It’s hard to think about Albert Einstein without imagining an old, crazy-haired genius. But once upon a time, before he ever came up with a theory of relativity, founded Jerusalem’s Hebrew University or had his brain stolen, Einstein was a 23-year-old patent clerk, working for minimum wage and bumming around Bern, Switzerland.
The young man decided to earn some extra cash tutoring physics. He put up an ad, and philosophy student Maurice Solovine responded. The two didn’t do much traditional studying, but instead chatted about philosophy. Einstein’s friend, mathematician Conrad Habicht, joined their debates, and the three met regularly over drinks and cigars in Einstein’s bohemian apartment to read and discuss physics and philosophy, mockingly calling themselves the Olympia Academy.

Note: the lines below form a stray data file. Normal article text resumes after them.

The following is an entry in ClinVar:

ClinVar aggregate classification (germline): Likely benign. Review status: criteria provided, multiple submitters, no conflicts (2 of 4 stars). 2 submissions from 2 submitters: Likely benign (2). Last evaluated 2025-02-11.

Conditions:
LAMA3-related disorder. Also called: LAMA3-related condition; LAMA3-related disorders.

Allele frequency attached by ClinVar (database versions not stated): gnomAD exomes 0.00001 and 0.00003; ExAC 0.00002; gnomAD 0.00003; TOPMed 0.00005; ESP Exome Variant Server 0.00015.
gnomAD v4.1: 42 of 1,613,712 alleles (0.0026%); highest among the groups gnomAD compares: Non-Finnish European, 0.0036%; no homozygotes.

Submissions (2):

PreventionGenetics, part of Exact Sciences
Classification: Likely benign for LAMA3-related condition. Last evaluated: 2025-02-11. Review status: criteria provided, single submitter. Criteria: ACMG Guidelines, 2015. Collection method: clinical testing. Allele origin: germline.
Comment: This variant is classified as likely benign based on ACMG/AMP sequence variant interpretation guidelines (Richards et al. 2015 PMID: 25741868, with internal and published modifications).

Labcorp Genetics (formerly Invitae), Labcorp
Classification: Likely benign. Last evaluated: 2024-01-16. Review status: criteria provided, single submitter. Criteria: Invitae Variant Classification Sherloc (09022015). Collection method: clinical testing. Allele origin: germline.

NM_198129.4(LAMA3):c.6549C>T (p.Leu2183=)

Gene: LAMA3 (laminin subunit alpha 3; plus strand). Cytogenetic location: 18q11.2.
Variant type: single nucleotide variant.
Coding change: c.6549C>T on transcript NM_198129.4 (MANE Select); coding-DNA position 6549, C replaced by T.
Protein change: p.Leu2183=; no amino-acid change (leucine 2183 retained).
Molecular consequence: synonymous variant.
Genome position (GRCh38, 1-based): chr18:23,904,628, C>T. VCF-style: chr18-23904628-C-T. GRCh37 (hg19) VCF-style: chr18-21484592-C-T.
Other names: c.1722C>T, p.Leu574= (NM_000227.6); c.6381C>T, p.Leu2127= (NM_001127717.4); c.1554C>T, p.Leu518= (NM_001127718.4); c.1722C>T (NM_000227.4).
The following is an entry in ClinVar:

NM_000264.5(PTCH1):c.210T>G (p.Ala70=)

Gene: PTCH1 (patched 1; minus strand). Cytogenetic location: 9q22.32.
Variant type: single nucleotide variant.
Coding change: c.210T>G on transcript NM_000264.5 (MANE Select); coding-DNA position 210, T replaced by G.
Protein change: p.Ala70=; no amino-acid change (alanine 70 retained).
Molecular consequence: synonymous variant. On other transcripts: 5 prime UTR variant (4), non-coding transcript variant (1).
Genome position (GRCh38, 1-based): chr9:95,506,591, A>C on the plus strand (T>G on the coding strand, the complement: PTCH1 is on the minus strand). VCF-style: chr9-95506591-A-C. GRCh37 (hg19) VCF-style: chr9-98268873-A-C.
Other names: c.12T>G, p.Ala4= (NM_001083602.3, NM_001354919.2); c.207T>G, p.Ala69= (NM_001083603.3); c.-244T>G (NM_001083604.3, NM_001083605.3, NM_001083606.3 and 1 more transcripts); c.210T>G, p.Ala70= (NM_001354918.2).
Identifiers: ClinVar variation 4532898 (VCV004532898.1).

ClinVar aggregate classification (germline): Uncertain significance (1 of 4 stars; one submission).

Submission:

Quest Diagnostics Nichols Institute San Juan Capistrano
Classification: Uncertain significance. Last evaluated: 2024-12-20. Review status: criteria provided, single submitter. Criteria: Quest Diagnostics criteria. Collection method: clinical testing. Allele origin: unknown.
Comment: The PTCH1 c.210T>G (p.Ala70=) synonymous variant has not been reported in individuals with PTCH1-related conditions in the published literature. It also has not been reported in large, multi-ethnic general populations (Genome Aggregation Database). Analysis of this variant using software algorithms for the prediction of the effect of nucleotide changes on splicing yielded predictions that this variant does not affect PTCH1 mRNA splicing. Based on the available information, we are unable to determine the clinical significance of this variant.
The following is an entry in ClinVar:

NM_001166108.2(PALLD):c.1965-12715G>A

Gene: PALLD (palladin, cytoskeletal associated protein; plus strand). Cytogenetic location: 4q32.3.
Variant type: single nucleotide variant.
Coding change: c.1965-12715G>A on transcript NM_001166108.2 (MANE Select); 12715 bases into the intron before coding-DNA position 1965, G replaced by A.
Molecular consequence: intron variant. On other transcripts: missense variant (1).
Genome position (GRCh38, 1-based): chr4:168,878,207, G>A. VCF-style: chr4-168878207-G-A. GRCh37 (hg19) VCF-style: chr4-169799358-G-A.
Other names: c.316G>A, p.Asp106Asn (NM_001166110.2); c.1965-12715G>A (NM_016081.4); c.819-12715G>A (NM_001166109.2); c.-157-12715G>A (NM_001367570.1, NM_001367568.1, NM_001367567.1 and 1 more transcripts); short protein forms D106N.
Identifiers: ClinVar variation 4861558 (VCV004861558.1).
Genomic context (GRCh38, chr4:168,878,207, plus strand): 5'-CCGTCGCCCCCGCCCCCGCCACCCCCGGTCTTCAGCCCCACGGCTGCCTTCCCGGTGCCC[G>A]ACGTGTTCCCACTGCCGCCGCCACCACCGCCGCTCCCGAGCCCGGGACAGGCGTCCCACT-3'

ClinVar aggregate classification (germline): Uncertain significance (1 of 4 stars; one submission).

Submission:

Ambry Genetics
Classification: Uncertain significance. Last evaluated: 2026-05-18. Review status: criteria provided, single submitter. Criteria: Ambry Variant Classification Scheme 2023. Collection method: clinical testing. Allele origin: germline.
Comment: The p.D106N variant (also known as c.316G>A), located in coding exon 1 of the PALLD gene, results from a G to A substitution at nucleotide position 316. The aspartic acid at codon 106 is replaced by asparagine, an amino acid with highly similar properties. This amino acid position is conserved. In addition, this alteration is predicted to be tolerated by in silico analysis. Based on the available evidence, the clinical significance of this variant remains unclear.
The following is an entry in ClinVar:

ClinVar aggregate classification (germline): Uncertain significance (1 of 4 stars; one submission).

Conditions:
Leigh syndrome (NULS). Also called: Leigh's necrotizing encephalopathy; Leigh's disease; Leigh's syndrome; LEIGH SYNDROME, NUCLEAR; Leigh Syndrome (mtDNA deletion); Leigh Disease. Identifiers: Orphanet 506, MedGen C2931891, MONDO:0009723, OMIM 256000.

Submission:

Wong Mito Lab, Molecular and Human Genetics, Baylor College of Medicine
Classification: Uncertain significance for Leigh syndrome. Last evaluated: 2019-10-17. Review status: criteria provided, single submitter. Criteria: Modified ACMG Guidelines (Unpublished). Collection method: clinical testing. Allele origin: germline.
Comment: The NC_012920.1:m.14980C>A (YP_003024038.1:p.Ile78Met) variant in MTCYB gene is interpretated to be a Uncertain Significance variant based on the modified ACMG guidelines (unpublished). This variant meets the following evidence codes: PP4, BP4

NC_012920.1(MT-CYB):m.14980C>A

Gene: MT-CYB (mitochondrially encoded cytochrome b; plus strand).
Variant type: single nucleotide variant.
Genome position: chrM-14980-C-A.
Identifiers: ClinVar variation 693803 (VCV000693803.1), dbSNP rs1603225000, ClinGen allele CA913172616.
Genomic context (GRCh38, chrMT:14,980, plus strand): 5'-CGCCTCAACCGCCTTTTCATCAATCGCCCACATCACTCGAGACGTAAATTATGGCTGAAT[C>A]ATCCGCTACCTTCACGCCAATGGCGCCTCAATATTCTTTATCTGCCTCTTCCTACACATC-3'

Even after the club broke up a few years later, Einstein said it influenced many of his theories. Here are some of the books and essays the Olympia Academy read and discussed. Maybe the literature that inspired Einstein can inspire you to be clear and clever, too.
‘Don Quixote’ by Miguel de Cervantes
“Don Quixote” is the sword in the stone of high school Spanish classes worldwide. In this novel, a noble named (guess who) Don Quixote decides that being an old-timey knight would be awesome. Everyone thinks he’s crazy since he’s a few hundred years too late for the feudal system.
He ends up going on various absurd quests and finally confuses a windmill with a giant and fights it to death (his death, not the windmill’s).
Plus, a character says, “Thou hast seen nothing yet.” The book was written in Spanish, meaning a translator amazingly put that sentence together.
The book explores a lot of philosophical themes that probably interested the Olympia Academy’s young men.
‘Ethics’ by Baruch Spinoza
Baruch Spinoza, a 17th century Dutch philosopher, turned down prestigious teaching positions, choosing instead to spend his days grinding lenses. Lens grinding was a quiet, simple career that, unfortunately, killed him (apparently, breathing blended glass is really bad for your lungs).